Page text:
Models for the latter research showed that sea surface temperature extremes were about 10% more intense for the six decades after 1960, compared with the previous 60 years. Co-author Mike McPhaden, a senior research scientist at the U.S. National Oceanic and Atmospheric Administration (NOAA), said that "the big events pack the most punch, so even though 10% doesn't sound like much, it juices up the strongest and most societally relevant year-to-year climate fluctuation on the planet."
"In practical terms, this translates into more extreme and frequent droughts, floods, heatwaves, wildfires, and severe storms, just like we observed during the recent triple dip La Niña that ended in March," McPhaden toldThe Guardian.
\u201cNew Perspective!\n\nAnthropogenic impacts on twentieth-century #ENSO variability changes\n\nWenju Cai and colleagues explore the greenhouse warming-related effect on post-1960 El Ni\u00f1o/Southern Oscillation (ENSO) variability \ud83c\udf21\ufe0f\ud83c\udf0a\n\nhttps://t.co/43UtXPtIQ4\nFree: https://t.co/MJBnQbrgbi\u201d— Nature Reviews Earth & Environment \ud83c\udf08 (@Nature Reviews Earth & Environment \ud83c\udf08) 1684405844
Given that observed trend and expectations it will continue, the Dartmouth researchers project that even if countries pursue their pledges to cut planet-heating emissions, global economic losses related to El Niño could reach $84 trillion for the 21st century.
"If you're estimating the costs of global warming without considering El Niño," Mankin warned, "then you are dramatically underestimating the costs of global warming."
"Our welfare is affected by our global economy, and our global economy is tied to the climate," he said. "When you ask how costly climate change is, you can start by asking how costly climate variation is. We're showing here that such variation, as embodied in El Niño, is incredibly costly and stagnates growth for years, which led us to cost estimates that are orders of magnitudes larger than previous ones."
The Associated Pressreported Thursday that "some—but not all—outside economists have issues with the new research out of Dartmouth College, saying its damage estimates are too big."
However, McPhaden welcomed the findings, telling the AP that he has long believed previous estimates were far too low and the "big loser during El Niño is the Global South."
While the Dartmouth projections suggest 2023's looming warm phase could cost trillions of dollars, the NOAA scientist stressed that "the economic impacts of the El Niño that is predicted for later this year will depend on how strong it is."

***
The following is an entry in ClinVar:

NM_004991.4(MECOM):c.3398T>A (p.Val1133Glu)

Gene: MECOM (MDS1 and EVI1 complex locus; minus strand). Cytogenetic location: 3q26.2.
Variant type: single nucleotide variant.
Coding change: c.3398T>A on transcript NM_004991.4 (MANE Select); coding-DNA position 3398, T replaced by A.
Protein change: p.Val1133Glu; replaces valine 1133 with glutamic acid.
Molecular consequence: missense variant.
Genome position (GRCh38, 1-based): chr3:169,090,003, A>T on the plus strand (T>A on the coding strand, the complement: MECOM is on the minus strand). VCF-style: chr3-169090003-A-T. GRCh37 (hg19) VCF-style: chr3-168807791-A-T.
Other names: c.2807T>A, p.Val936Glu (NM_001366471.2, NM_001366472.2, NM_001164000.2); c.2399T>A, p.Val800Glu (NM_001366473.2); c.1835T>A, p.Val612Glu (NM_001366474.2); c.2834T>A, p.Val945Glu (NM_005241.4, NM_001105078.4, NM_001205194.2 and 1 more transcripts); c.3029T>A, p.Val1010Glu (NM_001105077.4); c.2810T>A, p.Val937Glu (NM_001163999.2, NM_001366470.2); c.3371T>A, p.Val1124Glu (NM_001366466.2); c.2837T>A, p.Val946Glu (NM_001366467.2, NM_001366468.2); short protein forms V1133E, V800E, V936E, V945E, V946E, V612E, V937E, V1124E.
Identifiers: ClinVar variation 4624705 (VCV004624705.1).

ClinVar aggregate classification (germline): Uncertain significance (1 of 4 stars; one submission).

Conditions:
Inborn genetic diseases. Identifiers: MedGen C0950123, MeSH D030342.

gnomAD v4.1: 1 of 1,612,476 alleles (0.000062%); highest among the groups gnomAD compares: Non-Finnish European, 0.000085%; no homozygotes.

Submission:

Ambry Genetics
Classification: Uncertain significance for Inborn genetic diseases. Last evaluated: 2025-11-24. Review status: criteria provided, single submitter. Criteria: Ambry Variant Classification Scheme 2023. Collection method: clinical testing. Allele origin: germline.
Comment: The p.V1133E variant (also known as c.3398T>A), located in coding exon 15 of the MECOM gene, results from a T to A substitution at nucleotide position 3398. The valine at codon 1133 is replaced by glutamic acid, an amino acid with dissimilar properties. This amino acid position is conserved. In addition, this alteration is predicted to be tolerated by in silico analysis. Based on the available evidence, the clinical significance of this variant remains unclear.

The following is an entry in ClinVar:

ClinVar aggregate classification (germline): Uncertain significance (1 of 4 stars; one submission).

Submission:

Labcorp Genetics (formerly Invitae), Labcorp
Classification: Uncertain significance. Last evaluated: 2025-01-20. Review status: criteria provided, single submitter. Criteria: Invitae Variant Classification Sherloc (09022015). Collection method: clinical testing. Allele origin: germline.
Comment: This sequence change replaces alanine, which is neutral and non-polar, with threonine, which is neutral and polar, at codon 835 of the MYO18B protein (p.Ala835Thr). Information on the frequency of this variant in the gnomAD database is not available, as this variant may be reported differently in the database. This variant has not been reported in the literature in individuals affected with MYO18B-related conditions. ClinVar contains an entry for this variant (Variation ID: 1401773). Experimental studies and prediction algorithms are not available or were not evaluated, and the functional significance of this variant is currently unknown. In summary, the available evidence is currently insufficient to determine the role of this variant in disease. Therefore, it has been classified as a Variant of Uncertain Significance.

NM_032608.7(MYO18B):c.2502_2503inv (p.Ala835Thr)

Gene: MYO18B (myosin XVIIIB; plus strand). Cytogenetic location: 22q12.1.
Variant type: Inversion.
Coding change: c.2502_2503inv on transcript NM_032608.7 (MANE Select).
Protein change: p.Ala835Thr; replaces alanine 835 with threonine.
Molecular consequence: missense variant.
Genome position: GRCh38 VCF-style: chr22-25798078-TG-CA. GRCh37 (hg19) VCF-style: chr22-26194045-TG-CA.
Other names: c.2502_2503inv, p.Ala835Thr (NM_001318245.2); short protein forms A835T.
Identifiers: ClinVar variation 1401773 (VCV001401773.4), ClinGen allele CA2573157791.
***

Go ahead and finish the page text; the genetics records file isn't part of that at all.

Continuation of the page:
"Monster El Niños" like the 1997-98 event "can be hugely damaging with lingering effects that carry over into following years," he said. "On the other hand, if it turns out to be a garden variety El Niño, the consequences may be more muted and the recovery time shortened."
"The G7 are trying to sell decades-old and insufficient initiatives as a new 'vision' when at the same time they themselves are complicit in the rising nuclear risks," said the International Campaign to Abolish Nuclear Weapons.
The International Campaign to Abolish Nuclear Weapons—which won the 2017 Nobel Peace Prize for its work on a landmark treaty banning nukes—and others including survivors of the U.S. atomic bombings of Japan on Friday criticized a Group of Seven joint statement on disarmament as "missing the moment to make the world safer" from the threat of thermonuclear annihilation.
As the G7 summit got underway in Hiroshima, leaders of Japan, Germany, Italy, Canada, France, the United Kingdom, United States—the latter three of which have nuclear arsenals—reiterated their belief that "a nuclear war cannot be won and must never be fought."
While the statement acknowledges "the unprecedented devastation and immense human suffering the people of Hiroshima and Nagasaki experienced as a result of the atomic bombings" and reaffirms G7 members' "commitment to achieving a world without nuclear weapons," the International Campaign to Abolish Nuclear Weapons (ICAN) lamented that "it fails to commit to concrete measures towards that goal and even emphasizes the importance of reserving the right to use nuclear weapons."
"The G7 are trying to sell decades-old and insufficient initiatives as a new 'vision' when at the same time they themselves are complicit in the rising nuclear risks and promoting mass murder of civilians as a legitimate form of national security policy," ICAN added.
\u201cBREAKING from Hiroshima: after months of deliberations, the #G7 has just released a statement entitled \u201cG7 Leaders\u2019 Hiroshima Vision on Nuclear Disarmament\u201d.\n\nIt falls way short.\n\nHere\u2019s why \ud83e\uddf5\u00a0 https://t.co/MczDWCOxc5\u201d— ICAN (@ICAN) 1684508458